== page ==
(b New York, May 21, 1898; d Los Angeles, Dec 10, 1990).
American art collector and dealer. He was the eldest son of Julius Hammer, a descendant of Russian Jewish immigrants and a member of the Socialist Labor Party. By the age of 23, Armand had become a millionaire by reviving his father’s failing pharmaceutical business and selling it to his own employees; he had also completed medical school. When an epidemic of typhus broke out in the USSR in 1923 he volunteered his services, but once there determined that starvation was the country’s most severe problem. He hit on the idea of trading grain with the USSR in exchange for furs. He stayed in Russia for nine years, establishing successful pencil and asbestos concessions and representing 36 American companies there.
Hammer’s interest in art was stimulated by finding at flea markets in Moscow vast quantities of tapestries, silver and other goods abandoned by the Russian nobility. With his brother Victor Hammer (...
(b Cherbourg, March 2, 1766; d Paris, Jan 7, 1836).
French dealer, collector, museum official and painter. He studied under Charles Landon and Jean-Baptiste Regnault. In 1793 he began to deal in pictures and until 1812 spent part of his time travelling abroad (mainly in Italy) to increase his knowledge of art. In October 1816 he was appointed Commissaire-expert des Musées Royaux, a post he held until his death. Between 1810 and 1830 he assembled an eclectic collection, purchasing either privately or at sales, among them the posthumous sales (1826 and 1827) of Vivant Denon. His tastes in Italian art ranged from the work of Fra Angelico to that of the 17th-century Bolognese masters, and he also bought several works by such 17th-century French artists as Poussin (Life Spent in the Environs of Rome), Philippe de Champaigne (Assumption of the Virgin, 1660), Charles Le Brun and Eustache Le Sueur. He owned paintings by the 18th-century French artists ...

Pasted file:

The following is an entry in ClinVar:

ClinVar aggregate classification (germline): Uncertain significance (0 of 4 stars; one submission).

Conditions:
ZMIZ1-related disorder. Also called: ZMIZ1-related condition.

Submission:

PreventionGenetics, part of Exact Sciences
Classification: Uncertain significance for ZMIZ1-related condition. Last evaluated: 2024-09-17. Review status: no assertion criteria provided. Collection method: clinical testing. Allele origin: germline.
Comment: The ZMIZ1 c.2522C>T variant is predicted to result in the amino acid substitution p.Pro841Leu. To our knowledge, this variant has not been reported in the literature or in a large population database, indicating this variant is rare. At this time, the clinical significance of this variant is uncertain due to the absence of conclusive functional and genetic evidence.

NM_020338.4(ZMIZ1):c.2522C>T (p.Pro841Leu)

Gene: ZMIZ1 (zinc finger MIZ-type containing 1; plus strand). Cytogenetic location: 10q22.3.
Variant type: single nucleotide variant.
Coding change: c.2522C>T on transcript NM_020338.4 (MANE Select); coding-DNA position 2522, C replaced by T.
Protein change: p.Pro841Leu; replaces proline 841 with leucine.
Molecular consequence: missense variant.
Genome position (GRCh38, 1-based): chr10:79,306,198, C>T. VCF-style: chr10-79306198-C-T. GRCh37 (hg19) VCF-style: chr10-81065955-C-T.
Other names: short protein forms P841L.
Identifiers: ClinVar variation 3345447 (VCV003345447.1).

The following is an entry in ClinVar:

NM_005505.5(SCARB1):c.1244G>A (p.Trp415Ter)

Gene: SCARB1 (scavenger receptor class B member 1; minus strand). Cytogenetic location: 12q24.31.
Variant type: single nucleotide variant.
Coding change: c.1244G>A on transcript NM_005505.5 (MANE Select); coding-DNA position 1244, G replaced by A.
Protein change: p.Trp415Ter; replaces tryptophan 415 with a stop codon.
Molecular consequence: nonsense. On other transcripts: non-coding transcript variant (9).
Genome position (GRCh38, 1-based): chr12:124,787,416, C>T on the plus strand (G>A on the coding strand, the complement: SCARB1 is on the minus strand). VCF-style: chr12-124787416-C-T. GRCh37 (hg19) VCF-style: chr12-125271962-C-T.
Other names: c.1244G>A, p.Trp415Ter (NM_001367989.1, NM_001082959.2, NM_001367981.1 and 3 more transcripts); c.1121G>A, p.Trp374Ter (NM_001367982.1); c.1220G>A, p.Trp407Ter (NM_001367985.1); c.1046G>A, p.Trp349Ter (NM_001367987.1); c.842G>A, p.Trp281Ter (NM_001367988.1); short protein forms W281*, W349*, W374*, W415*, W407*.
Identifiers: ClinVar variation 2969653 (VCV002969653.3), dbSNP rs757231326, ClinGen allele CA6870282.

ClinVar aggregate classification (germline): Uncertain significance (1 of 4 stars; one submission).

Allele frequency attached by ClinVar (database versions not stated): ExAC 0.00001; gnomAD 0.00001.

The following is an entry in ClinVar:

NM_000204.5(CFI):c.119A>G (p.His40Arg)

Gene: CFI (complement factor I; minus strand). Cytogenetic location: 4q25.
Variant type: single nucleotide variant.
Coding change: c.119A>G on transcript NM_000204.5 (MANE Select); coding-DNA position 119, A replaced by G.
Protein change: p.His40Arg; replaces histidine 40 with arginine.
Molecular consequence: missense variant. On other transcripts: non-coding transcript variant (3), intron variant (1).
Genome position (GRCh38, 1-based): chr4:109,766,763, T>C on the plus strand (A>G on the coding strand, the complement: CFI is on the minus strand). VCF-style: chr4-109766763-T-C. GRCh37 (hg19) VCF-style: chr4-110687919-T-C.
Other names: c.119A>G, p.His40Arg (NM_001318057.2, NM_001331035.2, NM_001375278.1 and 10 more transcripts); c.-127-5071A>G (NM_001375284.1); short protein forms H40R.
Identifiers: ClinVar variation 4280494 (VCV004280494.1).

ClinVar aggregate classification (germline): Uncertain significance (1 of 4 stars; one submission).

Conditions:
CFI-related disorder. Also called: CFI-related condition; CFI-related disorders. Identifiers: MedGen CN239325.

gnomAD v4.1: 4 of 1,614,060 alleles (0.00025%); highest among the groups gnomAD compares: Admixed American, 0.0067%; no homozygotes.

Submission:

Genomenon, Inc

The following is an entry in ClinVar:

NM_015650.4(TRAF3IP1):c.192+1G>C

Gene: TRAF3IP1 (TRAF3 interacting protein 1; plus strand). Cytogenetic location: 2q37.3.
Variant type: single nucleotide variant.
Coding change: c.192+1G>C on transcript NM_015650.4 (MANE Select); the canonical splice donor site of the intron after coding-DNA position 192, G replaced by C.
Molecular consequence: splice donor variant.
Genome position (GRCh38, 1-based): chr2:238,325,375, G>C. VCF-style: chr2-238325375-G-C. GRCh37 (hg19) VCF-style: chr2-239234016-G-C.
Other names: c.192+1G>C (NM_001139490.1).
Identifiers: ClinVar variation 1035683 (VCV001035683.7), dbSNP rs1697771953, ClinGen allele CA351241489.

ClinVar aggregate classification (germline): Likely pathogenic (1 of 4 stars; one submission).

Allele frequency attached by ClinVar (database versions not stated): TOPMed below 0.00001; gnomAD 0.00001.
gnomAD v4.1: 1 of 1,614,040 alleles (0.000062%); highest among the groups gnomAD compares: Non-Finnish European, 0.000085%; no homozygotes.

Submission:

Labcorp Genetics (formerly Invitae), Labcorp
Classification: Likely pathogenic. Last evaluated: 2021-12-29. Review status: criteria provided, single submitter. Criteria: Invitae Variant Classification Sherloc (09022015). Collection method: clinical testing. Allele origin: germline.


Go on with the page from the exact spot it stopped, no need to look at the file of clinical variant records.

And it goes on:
Term applied broadly to whatever of the past is considered to hold cultural significance; closer definition has become contentious in the late 20th century. Architecture, the fine and applied arts, and objects of archaeological interest are frequently the physical objects of heritage (literature, academic learning, music, etc being other aspects), although by no means is every building or work of art regarded as significant. Exactly what is deemed part of heritage and thus worthy of preservation depends on prevailing attitudes to art and the art market, as well as notions of statehood and cultural history, and other issues regarding ownership, such as the public right of access to a particular work. The role of museums and the problems of looting form part of these issues.